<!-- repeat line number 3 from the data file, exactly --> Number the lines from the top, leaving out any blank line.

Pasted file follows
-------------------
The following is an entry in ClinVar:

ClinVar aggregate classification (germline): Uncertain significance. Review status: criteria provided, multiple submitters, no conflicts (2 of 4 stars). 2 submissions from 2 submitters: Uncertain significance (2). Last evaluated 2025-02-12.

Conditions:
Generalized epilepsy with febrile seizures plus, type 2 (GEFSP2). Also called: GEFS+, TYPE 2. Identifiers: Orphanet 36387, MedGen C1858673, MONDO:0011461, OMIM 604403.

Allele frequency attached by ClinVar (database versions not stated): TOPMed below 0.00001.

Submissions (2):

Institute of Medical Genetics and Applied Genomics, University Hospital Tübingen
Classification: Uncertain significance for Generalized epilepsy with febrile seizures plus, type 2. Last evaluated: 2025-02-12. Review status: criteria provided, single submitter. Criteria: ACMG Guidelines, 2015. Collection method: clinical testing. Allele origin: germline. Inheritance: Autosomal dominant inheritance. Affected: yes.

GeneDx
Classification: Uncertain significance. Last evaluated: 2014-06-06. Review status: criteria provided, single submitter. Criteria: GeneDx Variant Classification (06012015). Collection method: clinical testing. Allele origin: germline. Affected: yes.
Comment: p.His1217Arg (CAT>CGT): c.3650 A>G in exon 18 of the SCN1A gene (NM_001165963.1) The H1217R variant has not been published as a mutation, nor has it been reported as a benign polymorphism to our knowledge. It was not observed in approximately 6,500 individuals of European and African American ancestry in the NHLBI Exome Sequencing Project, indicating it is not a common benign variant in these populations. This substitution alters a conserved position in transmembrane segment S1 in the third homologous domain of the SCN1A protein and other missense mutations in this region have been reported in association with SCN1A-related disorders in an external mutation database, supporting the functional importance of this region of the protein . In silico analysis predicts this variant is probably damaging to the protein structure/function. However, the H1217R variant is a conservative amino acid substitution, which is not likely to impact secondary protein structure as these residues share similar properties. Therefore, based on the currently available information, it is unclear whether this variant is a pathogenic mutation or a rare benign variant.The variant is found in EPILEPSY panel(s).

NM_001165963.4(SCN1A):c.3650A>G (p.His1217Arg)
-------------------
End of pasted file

Conditions: